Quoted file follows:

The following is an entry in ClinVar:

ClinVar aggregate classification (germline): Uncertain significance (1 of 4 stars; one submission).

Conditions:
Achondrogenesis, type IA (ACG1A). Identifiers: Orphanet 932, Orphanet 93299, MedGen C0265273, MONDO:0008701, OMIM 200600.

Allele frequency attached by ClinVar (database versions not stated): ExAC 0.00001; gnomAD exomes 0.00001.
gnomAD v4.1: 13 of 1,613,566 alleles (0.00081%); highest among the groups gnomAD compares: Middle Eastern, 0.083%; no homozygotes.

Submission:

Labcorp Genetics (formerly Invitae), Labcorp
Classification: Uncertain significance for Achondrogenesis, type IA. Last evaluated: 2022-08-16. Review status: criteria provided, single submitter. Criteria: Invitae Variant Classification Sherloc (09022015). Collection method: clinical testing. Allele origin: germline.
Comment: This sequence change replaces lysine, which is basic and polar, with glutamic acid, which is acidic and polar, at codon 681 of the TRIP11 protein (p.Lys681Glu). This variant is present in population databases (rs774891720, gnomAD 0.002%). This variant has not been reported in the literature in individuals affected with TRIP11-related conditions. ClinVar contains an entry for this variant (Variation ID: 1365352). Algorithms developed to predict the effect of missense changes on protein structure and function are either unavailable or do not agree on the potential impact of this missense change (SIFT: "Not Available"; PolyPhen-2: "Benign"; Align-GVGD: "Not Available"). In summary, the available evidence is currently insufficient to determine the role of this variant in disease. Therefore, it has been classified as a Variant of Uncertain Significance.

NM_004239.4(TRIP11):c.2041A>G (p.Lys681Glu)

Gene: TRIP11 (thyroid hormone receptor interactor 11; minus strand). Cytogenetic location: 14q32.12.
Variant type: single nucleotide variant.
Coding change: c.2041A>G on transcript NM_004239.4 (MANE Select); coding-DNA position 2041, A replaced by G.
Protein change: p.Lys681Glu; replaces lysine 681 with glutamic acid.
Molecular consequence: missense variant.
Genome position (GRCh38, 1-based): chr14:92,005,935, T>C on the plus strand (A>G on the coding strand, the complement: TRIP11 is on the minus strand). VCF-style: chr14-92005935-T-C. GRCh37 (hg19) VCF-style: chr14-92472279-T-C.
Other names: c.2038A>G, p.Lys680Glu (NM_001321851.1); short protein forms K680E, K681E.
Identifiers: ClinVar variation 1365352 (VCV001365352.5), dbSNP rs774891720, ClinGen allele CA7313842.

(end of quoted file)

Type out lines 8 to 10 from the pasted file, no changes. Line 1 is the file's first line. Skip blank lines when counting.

Labcorp Genetics (formerly Invitae), Labcorp
Classification: Uncertain significance for Achondrogenesis, type IA. Last evaluated: 2022-08-16. Review status: criteria provided, single submitter. Criteria: Invitae Variant Classification Sherloc (09022015). Collection method: clinical testing. Allele origin: germline.
Comment: This sequence change replaces lysine, which is basic and polar, with glutamic acid, which is acidic and polar, at codon 681 of the TRIP11 protein (p.Lys681Glu). This variant is present in population databases (rs774891720, gnomAD 0.002%). This variant has not been reported in the literature in individuals affected with TRIP11-related conditions. ClinVar contains an entry for this variant (Variation ID: 1365352). Algorithms developed to predict the effect of missense changes on protein structure and function are either unavailable or do not agree on the potential impact of this missense change (SIFT: "Not Available"; PolyPhen-2: "Benign"; Align-GVGD: "Not Available"). In summary, the available evidence is currently insufficient to determine the role of this variant in disease. Therefore, it has been classified as a Variant of Uncertain Significance.